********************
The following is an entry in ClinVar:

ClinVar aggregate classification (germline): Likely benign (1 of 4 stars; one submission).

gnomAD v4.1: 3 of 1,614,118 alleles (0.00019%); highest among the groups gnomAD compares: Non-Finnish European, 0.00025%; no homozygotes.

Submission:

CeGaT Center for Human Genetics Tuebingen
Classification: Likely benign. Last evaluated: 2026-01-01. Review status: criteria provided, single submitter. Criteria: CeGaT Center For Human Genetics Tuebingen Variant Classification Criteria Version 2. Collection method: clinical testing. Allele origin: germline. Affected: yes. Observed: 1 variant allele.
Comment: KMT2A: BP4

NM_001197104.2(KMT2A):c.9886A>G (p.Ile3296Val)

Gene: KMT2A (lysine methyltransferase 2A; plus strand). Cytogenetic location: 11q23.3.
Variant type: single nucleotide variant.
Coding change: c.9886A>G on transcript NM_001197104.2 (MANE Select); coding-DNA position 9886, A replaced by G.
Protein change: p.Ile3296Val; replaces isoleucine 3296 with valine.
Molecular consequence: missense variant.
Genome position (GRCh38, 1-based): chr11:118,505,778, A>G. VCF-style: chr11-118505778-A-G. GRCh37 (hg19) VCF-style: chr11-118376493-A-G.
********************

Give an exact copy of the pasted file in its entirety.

The following is an entry in ClinVar:

ClinVar aggregate classification (germline): Likely benign (1 of 4 stars; one submission).

gnomAD v4.1: 3 of 1,614,118 alleles (0.00019%); highest among the groups gnomAD compares: Non-Finnish European, 0.00025%; no homozygotes.

Submission:

CeGaT Center for Human Genetics Tuebingen
Classification: Likely benign. Last evaluated: 2026-01-01. Review status: criteria provided, single submitter. Criteria: CeGaT Center For Human Genetics Tuebingen Variant Classification Criteria Version 2. Collection method: clinical testing. Allele origin: germline. Affected: yes. Observed: 1 variant allele.
Comment: KMT2A: BP4

NM_001197104.2(KMT2A):c.9886A>G (p.Ile3296Val)

Gene: KMT2A (lysine methyltransferase 2A; plus strand). Cytogenetic location: 11q23.3.
Variant type: single nucleotide variant.
Coding change: c.9886A>G on transcript NM_001197104.2 (MANE Select); coding-DNA position 9886, A replaced by G.
Protein change: p.Ile3296Val; replaces isoleucine 3296 with valine.
Molecular consequence: missense variant.
Genome position (GRCh38, 1-based): chr11:118,505,778, A>G. VCF-style: chr11-118505778-A-G. GRCh37 (hg19) VCF-style: chr11-118376493-A-G.